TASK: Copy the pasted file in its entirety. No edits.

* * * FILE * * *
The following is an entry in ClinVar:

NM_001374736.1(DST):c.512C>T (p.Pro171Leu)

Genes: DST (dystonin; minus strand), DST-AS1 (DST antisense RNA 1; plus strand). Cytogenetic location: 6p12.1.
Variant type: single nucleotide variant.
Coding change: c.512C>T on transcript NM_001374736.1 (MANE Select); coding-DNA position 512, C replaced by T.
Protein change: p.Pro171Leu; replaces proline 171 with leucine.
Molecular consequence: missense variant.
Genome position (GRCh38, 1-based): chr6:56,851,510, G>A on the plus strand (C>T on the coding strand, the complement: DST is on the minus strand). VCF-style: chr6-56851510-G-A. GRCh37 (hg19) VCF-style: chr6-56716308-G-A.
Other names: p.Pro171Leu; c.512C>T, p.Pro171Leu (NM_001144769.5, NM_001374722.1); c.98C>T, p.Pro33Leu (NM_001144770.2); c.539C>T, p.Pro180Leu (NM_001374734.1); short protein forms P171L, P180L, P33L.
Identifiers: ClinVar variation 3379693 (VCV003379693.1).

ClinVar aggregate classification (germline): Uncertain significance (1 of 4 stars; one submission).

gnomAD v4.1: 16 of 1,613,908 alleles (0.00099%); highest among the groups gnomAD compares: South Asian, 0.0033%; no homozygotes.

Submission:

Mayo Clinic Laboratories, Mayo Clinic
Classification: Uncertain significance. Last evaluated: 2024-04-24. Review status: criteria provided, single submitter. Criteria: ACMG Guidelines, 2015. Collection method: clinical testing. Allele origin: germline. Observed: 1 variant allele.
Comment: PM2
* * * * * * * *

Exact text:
The following is an entry in ClinVar:

NM_001374736.1(DST):c.512C>T (p.Pro171Leu)

Genes: DST (dystonin; minus strand), DST-AS1 (DST antisense RNA 1; plus strand). Cytogenetic location: 6p12.1.
Variant type: single nucleotide variant.
Coding change: c.512C>T on transcript NM_001374736.1 (MANE Select); coding-DNA position 512, C replaced by T.
Protein change: p.Pro171Leu; replaces proline 171 with leucine.
Molecular consequence: missense variant.
Genome position (GRCh38, 1-based): chr6:56,851,510, G>A on the plus strand (C>T on the coding strand, the complement: DST is on the minus strand). VCF-style: chr6-56851510-G-A. GRCh37 (hg19) VCF-style: chr6-56716308-G-A.
Other names: p.Pro171Leu; c.512C>T, p.Pro171Leu (NM_001144769.5, NM_001374722.1); c.98C>T, p.Pro33Leu (NM_001144770.2); c.539C>T, p.Pro180Leu (NM_001374734.1); short protein forms P171L, P180L, P33L.
Identifiers: ClinVar variation 3379693 (VCV003379693.1).

ClinVar aggregate classification (germline): Uncertain significance (1 of 4 stars; one submission).

gnomAD v4.1: 16 of 1,613,908 alleles (0.00099%); highest among the groups gnomAD compares: South Asian, 0.0033%; no homozygotes.

Submission:

Mayo Clinic Laboratories, Mayo Clinic
Classification: Uncertain significance. Last evaluated: 2024-04-24. Review status: criteria provided, single submitter. Criteria: ACMG Guidelines, 2015. Collection method: clinical testing. Allele origin: germline. Observed: 1 variant allele.
Comment: PM2